Stevenage boy with brain tumour is charity’s ambassador
A COURAGEOUS young boy who has been fighting for his life since being diagnosed with a brain tumour has met a whole host of celebrities after winning an award which recognises the bravery he has shown.
Five-year-old Zach Chowdhury, who lives in Stevenage’s Old Town, was diagnosed with a rare brain tumour called DIPG when he was three.
Following chemotherapy and radiotherapy treatment, which affected his immune system, he picked up a virus and was rushed to hospital.
His parents were told he was unlikely to survive more than 24 hours and, if he did, he may not be able to walk or talk.
Zach not only survived, but can run around like other boys his age and still loves to play and have fun, although his speech and memory have been affected.
His mum, Yasmin, said: “Zach didn’t speak correctly as a toddler and when his right eye turned overnight he was given glasses and an eye patch to strengthen the eye.
“We couldn’t believe it when we were told he had a brain tumour.
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“He was referred to a neurosurgeon at Addenbrooke’s and we were shocked to learn Zach had one of the most aggressive types a child can have.”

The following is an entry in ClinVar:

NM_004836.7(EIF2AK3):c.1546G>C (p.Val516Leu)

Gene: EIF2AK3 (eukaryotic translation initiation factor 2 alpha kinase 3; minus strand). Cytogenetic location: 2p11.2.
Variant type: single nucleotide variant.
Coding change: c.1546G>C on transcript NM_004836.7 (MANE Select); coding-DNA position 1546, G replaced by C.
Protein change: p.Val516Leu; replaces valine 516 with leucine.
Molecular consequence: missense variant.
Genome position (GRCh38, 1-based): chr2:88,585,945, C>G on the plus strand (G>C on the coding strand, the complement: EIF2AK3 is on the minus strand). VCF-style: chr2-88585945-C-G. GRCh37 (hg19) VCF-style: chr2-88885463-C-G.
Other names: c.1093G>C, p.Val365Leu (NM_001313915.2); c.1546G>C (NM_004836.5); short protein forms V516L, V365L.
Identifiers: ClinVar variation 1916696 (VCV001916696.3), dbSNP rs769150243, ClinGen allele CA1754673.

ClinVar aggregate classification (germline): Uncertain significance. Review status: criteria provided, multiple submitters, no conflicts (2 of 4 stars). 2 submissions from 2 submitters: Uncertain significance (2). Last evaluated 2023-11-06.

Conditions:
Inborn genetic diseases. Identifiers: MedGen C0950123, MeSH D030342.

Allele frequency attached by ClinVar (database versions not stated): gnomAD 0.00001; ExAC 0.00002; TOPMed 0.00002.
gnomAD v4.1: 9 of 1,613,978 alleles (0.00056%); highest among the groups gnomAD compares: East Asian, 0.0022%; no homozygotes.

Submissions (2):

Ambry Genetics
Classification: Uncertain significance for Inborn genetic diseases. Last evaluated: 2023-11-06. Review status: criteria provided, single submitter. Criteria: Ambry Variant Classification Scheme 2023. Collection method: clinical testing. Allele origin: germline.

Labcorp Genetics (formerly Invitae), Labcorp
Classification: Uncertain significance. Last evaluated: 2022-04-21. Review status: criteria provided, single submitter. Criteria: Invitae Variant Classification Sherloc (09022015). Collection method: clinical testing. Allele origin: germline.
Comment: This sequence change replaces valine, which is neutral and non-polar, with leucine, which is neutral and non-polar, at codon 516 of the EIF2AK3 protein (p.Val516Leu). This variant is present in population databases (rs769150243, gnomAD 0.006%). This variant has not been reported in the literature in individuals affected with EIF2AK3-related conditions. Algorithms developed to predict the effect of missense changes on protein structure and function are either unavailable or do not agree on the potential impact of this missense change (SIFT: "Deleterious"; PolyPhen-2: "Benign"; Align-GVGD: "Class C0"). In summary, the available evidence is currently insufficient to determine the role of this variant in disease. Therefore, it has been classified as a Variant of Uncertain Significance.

Tragically, the tumour is inoperable and Zach’s treatment has now stopped.
Zach, who is a pupil at St Christopher School in Letchworth GC, was one of 21 children from across the UK who came together to attend a special party as ambassadors representing the 390 children who received Little Star Awards in 2011/12.
The Little Star Awards, given out by Cancer Research UK in association with TK Maxx, acknowledge the unique challenges faced by youngsters who encounter cancer and raise vital funds for research into the disease.
At the Little Star Awards party at London Zoo, Zach, along with the other ambassadors, met a host of celebrities, including singer Lemar, TV presenters and former Blue Peter hosts Zoe Salmon and Konnie Huq, actor and TV presenter Joe Swash, and former EastEnders star Cheryl Fergison.
It is estimated that between 20 and 30 children are diagnosed with DIPG each year in the UK.
Yasmin would like to see more awareness and research into the rare tumour.
She said: “A high percentage of children don’t survivor DIPG for more than a year. Zach has proven there are exceptions and his dad and I are very proud of the way he has coped with everything he has had to face.”
For more about Cancer Research UK and the Little Star Awards, or to make a donation, visit www.cancerresearchuk.org/littlestar or text ‘STAR58 �5’ to 70070 to donate �5. Donation texts are free from any network and 100 per cent of the donation will go to Cancer Research UK.